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Understanding the size and profitability of firms: The role of a biological factor

  • Luigi Guiso

    (European University Institute and EIEF)

  • Aldo Rustichini

    (Department of Economics, University of Minnesota)

We collect information on prenatal testosterone in a large sample of entrepreneurs by measuring the length of their 2th to 4th fingers in face to face interviews. Entrepreneurs with higher exposure to prenatal testosterone (lower second to fourth digit ratio) manage larger firms, are matched with larger firms when acquire control and experience faster average growth over the years they manage the firm. We also find that prenatal testosterone is correlated with elicited measures of entrepreneurial skills such as ability to stand work, and the latter are correlated with firm size. This evidence suggests entrepreneurial skills have a biological component and is consistent with models of the size distribution of firms based on entrepreneurial ability. However, firms run by high-testosterone entrepreneurs have lower profitability as measured by return on assets. We offer evidence that this is because the same biological factor that enhances entrepreneurial skills also induces empire building preferences, which leads high-testosterone entrepreneurs to target a firm size that exceeds the profit maximizing value.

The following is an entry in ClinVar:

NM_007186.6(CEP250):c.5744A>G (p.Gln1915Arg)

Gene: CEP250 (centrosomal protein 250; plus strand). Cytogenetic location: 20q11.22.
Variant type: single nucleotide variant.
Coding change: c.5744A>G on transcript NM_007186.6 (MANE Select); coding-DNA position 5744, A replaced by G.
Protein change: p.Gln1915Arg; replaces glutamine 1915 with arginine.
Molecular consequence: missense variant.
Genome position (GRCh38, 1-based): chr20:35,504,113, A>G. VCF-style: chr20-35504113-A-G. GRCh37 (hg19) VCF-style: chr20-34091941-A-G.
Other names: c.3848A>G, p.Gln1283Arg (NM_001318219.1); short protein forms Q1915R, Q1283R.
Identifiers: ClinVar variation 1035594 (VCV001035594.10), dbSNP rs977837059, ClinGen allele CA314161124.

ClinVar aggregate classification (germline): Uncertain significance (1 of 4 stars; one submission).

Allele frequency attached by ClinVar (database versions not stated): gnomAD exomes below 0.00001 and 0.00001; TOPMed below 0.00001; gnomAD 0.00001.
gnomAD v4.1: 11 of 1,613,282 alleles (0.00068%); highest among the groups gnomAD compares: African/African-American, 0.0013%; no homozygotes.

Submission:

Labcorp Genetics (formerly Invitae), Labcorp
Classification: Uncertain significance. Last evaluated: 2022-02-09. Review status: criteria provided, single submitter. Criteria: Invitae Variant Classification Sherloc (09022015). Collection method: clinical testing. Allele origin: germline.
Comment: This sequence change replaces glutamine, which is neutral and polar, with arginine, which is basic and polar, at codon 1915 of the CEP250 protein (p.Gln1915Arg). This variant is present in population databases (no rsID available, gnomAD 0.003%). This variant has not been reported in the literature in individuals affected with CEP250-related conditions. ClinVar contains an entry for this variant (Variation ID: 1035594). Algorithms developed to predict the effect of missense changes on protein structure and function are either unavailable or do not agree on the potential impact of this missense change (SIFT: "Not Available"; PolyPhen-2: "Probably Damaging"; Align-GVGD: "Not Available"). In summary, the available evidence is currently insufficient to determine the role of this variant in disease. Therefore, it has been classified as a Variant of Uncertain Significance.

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File URL: http://www.eief.it/files/2012/09/wp-19-understanding-the-size-and-profitability-of-firms_the-role-of-a-biological-factor.pdf
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Paper provided by Einaudi Institute for Economics and Finance (EIEF) in its series EIEF Working Papers Series with number 1019.

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Length: 45 pages
Date of creation: 2010
Date of revision: Dec 2010
Handle: RePEc:eie:wpaper:1019
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  1. Oriana Bandiera & Luigi Guiso & Andrea Prat & Raffaella Sadun, 2012. "Matching Firms, Managers, and Incentives," CEP Discussion Papers dp1144, Centre for Economic Performance, LSE.
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